After all, I've done almost the entire monster farm side quest, which involves capturing all kinds of monsters in the different areas. The rewards from this quest alone were enough to give my equipment all sorts of useful properties. And of course, I have collected enough skill points to move my characters a lot of spaces on the sphere board, where abilities can be learned and status improvements can be achieved.
Well prepared, I was finally able to defeat the final boss, even if it was still a tough fight. The way there has invested me completely in the game. I even sympathized with the clown Tidus. For me, the end credits were more than an emotional farewell.
"You can win if you want
If you want it you will win
On your way you will see
That life is more than fantasy
Take my hand, follow me
Oh you gotta brand-new friend
For your life"
·Still looks great today
Where does Final Fantasy X stand with me 20 years after it was released? Apart from some weaknesses like the sometimes really high random combat rate (and Tidus) it has held up exceptionally well. It calls up the strengths of the Final Fantasy series - exciting worlds, visually appealing characters, emotional stories, accessible game systems, beautiful soundtracks - again at a high level and successfully wraps them in a modern guise that still works well today. In addition, the game has noticeably increased in my personal favor.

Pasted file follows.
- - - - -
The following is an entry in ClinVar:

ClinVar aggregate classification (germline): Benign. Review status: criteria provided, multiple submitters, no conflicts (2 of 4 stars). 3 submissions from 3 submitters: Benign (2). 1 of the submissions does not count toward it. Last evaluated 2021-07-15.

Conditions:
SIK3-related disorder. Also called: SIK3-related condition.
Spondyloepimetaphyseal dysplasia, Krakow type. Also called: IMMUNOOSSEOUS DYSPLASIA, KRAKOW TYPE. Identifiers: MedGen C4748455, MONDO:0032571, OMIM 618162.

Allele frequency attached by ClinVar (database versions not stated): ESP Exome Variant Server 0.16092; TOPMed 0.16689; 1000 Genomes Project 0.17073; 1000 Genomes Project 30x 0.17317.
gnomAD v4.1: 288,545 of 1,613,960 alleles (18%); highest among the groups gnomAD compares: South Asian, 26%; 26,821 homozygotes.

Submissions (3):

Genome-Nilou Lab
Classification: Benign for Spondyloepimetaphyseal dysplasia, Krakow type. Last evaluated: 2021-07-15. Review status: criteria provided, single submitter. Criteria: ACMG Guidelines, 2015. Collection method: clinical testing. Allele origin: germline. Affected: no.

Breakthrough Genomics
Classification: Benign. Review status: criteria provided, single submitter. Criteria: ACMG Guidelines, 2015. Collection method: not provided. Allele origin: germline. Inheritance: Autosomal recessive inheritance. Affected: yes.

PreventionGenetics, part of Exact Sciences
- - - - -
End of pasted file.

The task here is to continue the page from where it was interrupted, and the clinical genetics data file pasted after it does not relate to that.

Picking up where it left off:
On the one hand, this is due to the fact that this time, unlike then, I approached the matter with enthusiasm for JRPGs and Final Fantasy, and on the other hand, because I now appreciate the stylistic closeness to my favorite parts VII and VIII much more. Final Fantasy X still doesn't come close to that, but while I found the game only "good" the first time, it has now achieved a secure third place in my hard-fought Final Fantasy Top 5. At the point: all s Happy 20th Anniversary, Final Fantasy X, and congratulations on a well-deserved bronze medal! And sorry, Tidus, it's not always enough for the top step on the podium.